Le Sage, Alain René
Alain René Le Sage (älăN´ rənā´ ləsäzh´), 1668–1747, French novelist and dramatist. His masterpiece, Gil Blas de Santillane (1715–35, tr. by Tobias Smollett, The Adventures of Gil Blas of Santillane, 1749), is a rambling story in the style of Spanish picaresque romances, though unlike them in conception. It is instead strongly realistic, especially in its incidents; exact description of exterior and physical appearance suffices to show character and to imply moral judgment. Gil Blas was a major influence in the development of the realistic novel. Smollett drew heavily on it, especially in Roderick Random. Of Le Sage's lesser novels, Le Diable boiteux (1707; tr. The Devil upon Two Sticks, 1708) is an adaptation of a Spanish novel, and Le Bachelier de Salamanque (1736, tr. 1737) is an imitation of Gil Blas. Le Sage made his living by writing light pieces for the theaters of Paris; his best dramatic work is Turcaret (1709), a comedy of character, which bitterly satirizes tax farmers and the world of finance in general.
"Le Sage, Alain René." The Columbia Encyclopedia, 6th ed.. . Encyclopedia.com. (March 21, 2018). http://www.encyclopedia.com/reference/encyclopedias-almanacs-transcripts-and-maps/le-sage-alain-rene
"Le Sage, Alain René." The Columbia Encyclopedia, 6th ed.. . Retrieved March 21, 2018 from Encyclopedia.com: http://www.encyclopedia.com/reference/encyclopedias-almanacs-transcripts-and-maps/le-sage-alain-rene
Encyclopedia.com gives you the ability to cite reference entries and articles according to common styles from the Modern Language Association (MLA), The Chicago Manual of Style, and the American Psychological Association (APA).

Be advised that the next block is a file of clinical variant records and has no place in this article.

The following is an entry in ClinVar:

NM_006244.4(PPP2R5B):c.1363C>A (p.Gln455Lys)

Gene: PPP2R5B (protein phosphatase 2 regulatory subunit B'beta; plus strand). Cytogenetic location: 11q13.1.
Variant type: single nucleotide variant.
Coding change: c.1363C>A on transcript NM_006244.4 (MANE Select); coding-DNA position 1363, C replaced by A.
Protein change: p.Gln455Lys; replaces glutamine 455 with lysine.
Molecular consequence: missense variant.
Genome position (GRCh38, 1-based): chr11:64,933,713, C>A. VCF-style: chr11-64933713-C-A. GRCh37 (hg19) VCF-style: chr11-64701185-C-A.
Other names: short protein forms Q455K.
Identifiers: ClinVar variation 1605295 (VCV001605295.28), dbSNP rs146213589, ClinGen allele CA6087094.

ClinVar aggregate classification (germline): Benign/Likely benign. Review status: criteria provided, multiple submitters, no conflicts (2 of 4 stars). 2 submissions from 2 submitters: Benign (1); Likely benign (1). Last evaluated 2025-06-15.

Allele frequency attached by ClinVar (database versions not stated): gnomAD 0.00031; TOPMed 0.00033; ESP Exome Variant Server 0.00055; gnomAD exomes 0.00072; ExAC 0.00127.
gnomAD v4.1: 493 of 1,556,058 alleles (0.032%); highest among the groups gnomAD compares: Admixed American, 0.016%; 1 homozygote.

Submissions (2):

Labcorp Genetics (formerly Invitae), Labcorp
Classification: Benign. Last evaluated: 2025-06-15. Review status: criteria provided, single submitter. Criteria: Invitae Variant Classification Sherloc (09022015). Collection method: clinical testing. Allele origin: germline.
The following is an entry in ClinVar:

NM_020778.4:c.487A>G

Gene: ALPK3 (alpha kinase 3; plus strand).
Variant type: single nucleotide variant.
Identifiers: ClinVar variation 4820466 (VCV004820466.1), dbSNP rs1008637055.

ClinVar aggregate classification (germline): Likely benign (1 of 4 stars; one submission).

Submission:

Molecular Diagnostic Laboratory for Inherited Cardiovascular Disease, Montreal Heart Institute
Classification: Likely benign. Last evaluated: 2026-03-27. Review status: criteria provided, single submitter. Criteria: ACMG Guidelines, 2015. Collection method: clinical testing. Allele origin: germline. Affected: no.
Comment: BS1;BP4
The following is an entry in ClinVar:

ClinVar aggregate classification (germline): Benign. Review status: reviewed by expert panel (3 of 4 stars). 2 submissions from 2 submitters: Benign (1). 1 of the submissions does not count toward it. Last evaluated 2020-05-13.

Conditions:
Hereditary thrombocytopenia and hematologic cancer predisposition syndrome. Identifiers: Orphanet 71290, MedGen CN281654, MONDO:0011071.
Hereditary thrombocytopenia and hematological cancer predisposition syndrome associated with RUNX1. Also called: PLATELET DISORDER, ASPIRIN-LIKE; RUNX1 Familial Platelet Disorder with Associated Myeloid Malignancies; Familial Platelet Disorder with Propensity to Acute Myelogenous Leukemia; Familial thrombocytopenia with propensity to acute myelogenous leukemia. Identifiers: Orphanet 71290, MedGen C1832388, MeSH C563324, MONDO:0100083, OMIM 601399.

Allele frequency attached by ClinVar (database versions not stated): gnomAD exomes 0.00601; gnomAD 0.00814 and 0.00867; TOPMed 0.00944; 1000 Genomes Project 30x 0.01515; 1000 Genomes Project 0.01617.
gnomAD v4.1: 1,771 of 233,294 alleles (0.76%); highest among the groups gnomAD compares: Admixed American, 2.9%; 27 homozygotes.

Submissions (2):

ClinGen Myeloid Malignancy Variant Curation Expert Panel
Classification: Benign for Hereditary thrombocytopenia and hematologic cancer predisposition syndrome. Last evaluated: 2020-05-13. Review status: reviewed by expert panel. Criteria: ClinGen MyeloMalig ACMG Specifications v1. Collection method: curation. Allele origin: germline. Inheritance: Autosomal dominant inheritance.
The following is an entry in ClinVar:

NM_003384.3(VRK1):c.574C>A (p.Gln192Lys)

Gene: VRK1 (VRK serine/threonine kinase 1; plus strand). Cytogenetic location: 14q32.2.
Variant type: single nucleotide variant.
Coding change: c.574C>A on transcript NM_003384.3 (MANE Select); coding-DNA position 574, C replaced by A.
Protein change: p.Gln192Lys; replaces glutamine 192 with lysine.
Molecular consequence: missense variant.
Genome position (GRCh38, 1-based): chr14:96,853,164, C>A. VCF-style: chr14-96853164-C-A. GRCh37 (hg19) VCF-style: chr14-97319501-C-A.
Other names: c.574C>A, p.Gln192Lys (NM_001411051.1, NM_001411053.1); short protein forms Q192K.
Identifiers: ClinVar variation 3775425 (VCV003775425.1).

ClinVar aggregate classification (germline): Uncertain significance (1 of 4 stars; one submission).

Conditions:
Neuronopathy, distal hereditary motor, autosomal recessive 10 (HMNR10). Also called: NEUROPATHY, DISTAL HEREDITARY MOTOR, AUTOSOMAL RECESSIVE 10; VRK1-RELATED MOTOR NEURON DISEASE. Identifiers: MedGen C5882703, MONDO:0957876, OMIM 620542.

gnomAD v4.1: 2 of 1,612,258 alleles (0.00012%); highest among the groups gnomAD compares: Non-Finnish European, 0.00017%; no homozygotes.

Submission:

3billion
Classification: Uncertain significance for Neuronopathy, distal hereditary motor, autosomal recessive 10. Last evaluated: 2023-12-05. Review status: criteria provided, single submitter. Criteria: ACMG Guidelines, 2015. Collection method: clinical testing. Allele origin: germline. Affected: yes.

Within the “Cite this article” tool, pick a style to see how all available information looks when formatted according to that style. Then, copy and paste the text into your bibliography or works cited list.
Because each style has its own formatting nuances that evolve over time and not all information is available for every reference entry or article, Encyclopedia.com cannot guarantee each citation it generates. Therefore, it’s best to use Encyclopedia.com citations as a starting point before checking the style against your school or publication’s requirements and the most-recent information available at these sites:
Modern Language Association
The Chicago Manual of Style
American Psychological Association
- Most online reference entries and articles do not have page numbers. Therefore, that information is unavailable for most Encyclopedia.com content. However, the date of retrieval is often important. Refer to each style’s convention regarding the best way to format page numbers and retrieval dates.
- In addition to the MLA, Chicago, and APA styles, your school, university, publication, or institution may have its own requirements for citations. Therefore, be sure to refer to those guidelines when editing your bibliography or works cited list.